Grimwood Mears, C.J.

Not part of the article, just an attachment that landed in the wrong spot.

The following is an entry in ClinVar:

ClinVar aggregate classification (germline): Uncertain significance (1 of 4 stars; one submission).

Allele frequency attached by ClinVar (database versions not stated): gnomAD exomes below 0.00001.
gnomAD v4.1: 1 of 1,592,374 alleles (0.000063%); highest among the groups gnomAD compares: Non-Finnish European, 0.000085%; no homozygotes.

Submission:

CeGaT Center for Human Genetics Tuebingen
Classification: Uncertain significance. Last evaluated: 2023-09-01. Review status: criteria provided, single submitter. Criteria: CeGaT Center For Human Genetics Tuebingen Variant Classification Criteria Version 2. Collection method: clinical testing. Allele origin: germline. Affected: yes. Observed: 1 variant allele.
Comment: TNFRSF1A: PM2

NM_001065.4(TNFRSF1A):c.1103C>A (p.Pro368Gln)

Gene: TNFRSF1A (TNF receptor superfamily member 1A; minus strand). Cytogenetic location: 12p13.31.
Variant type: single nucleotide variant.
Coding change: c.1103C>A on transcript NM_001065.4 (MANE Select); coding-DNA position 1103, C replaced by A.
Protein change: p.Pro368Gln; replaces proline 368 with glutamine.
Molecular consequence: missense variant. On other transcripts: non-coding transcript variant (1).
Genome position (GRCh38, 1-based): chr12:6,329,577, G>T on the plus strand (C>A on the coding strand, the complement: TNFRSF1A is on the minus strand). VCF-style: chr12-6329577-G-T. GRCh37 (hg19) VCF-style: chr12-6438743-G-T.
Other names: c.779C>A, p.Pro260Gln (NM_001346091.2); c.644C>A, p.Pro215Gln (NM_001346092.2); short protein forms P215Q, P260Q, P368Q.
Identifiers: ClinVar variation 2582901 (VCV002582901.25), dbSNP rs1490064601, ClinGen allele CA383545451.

1. In this case Gandharp Singh has been convicted under Section 110 of the Code of Criminal Procedure, on the ground that he is by habit a robber, house-breaker and thief and a desperate and dangerous character. The evidence of ten witnesses, who have no apparent reason for coming into the box to state falsehoods, is conclusive against him. He is alleged by them to have been concerned in dacoities and to be a terror to the neighbourhood, and the Magistrate and Sessions Judge have accepted that evidence. The Magistrate, having regard to the fact that Gandharp Singh had previously in 1917 been convicted under this same Section 110, ordered him to furnish security in one personal bond for Rs. 200 and two approved sureties each for Rs. 200 to be of good behaviour for a period of three years. In default of finding such sureties the accused was to be rigorously imprisoned for three years unless in the meantime the sureties were forthcoming. The only matter of importance in this revision is whether or not the imprisonment should be rigorous or simple. I am of opinion that in this case it should be rigorous and therefore the revision of Gandharp Singh fails. This case, however, raises a point of interest, because it would appear that there is, I might say, a general practice, automatically to award imprisonment of a rigorous character instead of balancing the question of rigorous or simple imprisonment. Section 110 is a most necessary section in our Code of Criminal Procedure, but it is essentially a preventive section and is designed to make people keep within the bounds of law by providing sureties when it is evident that they are people of criminal tendency. A failure to provide sureties involves imprisonment. As Section 110 is preventive rather then punitive, it would appear that in ordinary cases the imprisonment should be simple, and indeed under Section 123, Sub-section 6, the Magistrate in each case has to exercise his discretion and decide whether on the facts of each case the imprisonment should be simple or rigorous. I have made these observations on this section because I think there may be cases in which it would be sufficient to restrain a man by keeping him. in prison and ordering such imprisonment to be simple. In the present case, however, as I have said above, I think the Magistrate's order was proper and, the application for revision is rejected.